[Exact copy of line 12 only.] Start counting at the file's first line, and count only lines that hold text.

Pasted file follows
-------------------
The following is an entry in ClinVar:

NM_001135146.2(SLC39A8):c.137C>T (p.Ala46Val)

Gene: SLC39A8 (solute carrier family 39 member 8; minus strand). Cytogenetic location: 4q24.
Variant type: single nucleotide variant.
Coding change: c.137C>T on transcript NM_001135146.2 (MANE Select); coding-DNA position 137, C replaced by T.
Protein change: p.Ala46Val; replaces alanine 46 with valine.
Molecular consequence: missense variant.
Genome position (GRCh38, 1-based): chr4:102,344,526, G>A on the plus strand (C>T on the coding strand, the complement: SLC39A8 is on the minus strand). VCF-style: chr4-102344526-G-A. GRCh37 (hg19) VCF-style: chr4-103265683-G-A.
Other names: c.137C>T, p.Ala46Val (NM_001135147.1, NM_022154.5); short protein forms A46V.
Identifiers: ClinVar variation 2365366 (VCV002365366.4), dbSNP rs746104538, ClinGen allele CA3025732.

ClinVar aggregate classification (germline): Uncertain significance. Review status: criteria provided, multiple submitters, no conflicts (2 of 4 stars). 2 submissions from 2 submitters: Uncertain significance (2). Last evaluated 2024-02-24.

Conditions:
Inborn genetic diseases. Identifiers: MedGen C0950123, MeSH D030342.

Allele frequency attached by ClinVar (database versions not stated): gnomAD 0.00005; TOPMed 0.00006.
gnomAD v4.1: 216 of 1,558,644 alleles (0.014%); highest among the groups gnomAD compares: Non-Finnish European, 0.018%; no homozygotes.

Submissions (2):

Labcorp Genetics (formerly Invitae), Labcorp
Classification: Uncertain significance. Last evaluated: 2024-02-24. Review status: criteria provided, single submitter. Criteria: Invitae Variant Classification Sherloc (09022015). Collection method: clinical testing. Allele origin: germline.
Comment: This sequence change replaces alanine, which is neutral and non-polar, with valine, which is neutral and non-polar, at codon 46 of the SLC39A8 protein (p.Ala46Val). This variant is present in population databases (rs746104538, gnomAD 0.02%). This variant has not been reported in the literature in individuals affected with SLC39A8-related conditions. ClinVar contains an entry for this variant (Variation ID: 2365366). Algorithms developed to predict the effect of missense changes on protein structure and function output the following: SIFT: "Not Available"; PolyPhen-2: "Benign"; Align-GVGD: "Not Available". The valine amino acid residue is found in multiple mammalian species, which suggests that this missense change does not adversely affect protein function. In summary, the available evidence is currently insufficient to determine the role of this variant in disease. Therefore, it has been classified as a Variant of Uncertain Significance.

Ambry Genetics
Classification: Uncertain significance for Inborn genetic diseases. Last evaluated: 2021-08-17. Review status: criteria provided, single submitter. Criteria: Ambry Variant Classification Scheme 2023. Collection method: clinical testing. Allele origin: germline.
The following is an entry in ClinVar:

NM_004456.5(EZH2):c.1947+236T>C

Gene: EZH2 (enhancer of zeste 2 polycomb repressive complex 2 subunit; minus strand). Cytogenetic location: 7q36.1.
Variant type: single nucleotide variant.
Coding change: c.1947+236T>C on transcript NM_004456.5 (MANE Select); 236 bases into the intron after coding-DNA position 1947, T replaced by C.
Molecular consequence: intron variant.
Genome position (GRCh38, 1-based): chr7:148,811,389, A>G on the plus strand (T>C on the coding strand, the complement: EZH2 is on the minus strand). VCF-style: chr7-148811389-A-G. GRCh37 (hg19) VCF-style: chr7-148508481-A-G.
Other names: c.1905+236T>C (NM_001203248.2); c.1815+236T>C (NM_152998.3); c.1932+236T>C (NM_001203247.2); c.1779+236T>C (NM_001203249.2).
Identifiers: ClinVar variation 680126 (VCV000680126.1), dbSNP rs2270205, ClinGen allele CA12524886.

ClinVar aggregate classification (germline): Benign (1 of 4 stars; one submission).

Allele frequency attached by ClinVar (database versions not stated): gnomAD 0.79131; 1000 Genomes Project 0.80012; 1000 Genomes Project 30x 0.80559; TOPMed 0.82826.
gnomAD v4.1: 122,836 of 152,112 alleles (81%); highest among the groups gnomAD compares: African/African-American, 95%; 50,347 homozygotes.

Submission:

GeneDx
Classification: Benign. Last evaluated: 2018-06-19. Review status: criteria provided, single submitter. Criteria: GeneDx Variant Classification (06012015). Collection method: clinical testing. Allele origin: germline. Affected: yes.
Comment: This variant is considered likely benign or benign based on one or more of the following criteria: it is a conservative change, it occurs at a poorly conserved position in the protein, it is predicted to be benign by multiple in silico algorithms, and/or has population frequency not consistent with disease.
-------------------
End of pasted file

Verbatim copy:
Conditions: